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Rigid Cystoscopy

What is a Cystoscopy?

The Rigid Cystoscopy is performed under general anaesthetic. A cystoscopy is an examination of the inside of the bladder using a thin, tube-like telescope called a cystoscope. This instrument is carefully passed up the urethra (the tube that passes urine out of the body) and into the bladder.

Why do I need a Cystoscopy?

A cystoscopy is a quick and easy way of finding out what is causing your symptoms such as blood in the urine and problems passing urine, and as a check-up for certain bladder conditions. It enables me to inspect the bladder lining very closely and I can usually tell you at the time of the procedure whether there is anything wrong or not. During the procedure, I may also take a biopsy – a small sample of the lining of the bladder – for examination in the laboratory. Because the procedure is performed under a general anaesthetic, it also allows me to treat any abnormalities I may find at the time of procedure. This includes dilating the urethra if there is a narrowing.

How is it performed?

Cystoscopy is usually performed as a day case procedure, with no overnight stay in hospital. However, if additional procedures such as removal of a bladder tumour etc. are necessary, you may have to stay in hospital overnight. After the procedure, you will recover from the general anaesthetic and you should be able to empty your bladder before you go home. I will speak to you before you are discharged about follow-up plans. If necessary, I will take a biopsy of the bladder lining for analysis, using tiny instruments that can be passed inside the cystoscope. This procedure is quick and painless. After the examination, the cystoscope is removed quickly and easily.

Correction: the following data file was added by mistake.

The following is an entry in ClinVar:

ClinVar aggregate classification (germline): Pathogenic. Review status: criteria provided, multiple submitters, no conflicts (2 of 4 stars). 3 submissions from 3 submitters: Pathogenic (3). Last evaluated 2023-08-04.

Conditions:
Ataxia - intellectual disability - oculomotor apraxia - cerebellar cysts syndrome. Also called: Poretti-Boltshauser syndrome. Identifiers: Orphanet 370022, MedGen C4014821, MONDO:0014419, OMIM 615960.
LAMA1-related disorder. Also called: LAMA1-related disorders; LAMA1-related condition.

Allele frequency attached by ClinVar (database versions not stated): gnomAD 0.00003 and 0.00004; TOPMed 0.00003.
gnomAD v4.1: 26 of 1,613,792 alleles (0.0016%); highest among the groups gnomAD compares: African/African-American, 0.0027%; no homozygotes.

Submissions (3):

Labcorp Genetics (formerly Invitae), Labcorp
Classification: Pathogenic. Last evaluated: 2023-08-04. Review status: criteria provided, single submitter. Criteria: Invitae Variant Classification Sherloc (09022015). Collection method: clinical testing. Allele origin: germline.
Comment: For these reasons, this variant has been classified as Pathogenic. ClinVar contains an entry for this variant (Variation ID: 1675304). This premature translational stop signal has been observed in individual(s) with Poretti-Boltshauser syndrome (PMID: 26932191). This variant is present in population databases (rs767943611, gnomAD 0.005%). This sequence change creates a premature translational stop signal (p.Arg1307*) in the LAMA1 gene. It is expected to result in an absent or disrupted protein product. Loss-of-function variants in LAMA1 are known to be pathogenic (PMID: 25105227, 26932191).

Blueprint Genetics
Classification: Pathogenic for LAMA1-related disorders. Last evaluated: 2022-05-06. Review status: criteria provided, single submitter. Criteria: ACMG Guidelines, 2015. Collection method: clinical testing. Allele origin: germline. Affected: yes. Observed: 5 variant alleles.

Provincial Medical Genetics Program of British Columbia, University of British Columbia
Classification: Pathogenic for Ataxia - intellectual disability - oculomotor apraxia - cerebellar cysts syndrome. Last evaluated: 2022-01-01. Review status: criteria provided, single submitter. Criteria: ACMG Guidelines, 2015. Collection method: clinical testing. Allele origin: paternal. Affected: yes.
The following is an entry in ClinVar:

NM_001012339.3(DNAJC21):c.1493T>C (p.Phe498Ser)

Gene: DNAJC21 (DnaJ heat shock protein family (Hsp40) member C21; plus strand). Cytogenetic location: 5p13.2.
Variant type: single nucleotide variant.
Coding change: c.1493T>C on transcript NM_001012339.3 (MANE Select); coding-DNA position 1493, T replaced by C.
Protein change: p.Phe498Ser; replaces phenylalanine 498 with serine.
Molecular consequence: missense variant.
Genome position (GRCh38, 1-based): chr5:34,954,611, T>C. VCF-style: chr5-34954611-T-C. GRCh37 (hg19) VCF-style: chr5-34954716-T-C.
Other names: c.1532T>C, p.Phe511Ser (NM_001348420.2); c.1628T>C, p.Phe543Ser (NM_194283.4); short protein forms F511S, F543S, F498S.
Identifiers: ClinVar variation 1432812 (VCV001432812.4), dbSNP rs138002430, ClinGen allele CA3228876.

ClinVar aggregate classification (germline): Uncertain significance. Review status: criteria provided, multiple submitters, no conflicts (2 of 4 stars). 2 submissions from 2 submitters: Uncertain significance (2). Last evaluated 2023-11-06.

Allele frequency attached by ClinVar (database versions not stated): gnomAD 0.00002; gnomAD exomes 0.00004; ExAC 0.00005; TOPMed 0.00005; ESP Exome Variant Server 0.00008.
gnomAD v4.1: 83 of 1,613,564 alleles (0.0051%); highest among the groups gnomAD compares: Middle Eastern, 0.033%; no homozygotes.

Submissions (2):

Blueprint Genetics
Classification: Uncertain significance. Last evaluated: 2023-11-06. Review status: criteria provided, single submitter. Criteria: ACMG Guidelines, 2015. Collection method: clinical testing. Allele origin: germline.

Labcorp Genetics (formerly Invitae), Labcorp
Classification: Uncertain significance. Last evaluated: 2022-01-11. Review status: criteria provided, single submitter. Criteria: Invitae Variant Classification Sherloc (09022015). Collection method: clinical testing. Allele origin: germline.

What are the risks, consequences and alternatives associated with having a Cystoscopy and Urethral Dilatation?

Most procedures are straightforward; however as with any surgical procedure there is a chance of side effects or complications.

Serious or frequently occurring risks


  • Mild bleeding or burning on passing urine for a short time after the procedure.


  • Temporary insertion of a catheter (tube passed through the urethra to empty your bladder) after the procedure.
  • Urine infection requiring antibiotics.
  • Finding of cancer or other abnormalities which may require further surgery or treatment.


  • Delayed bleeding requiring removal of clots or further surgery.
  • Injury to urethra causing delayed scar formation (urethral stricture).
  • Very rarely perforation of the bladder requiring temporary insertion of a catheter or open surgical repair.

Alternatives to cystoscopy

Cystoscopy can also be performed under a local anaesthetic using a finer flexible cystoscope for diagnostic purpose but no therapeutic procedures can usually be undertaken with this instrument.


This information is intended as a general educational guide and may not apply to your situation. You must not rely on this information as an alternative to consultation with your urologist or other health professional.

Not all potential complications are listed, and you must talk to your urologist about the complications specific to your situation.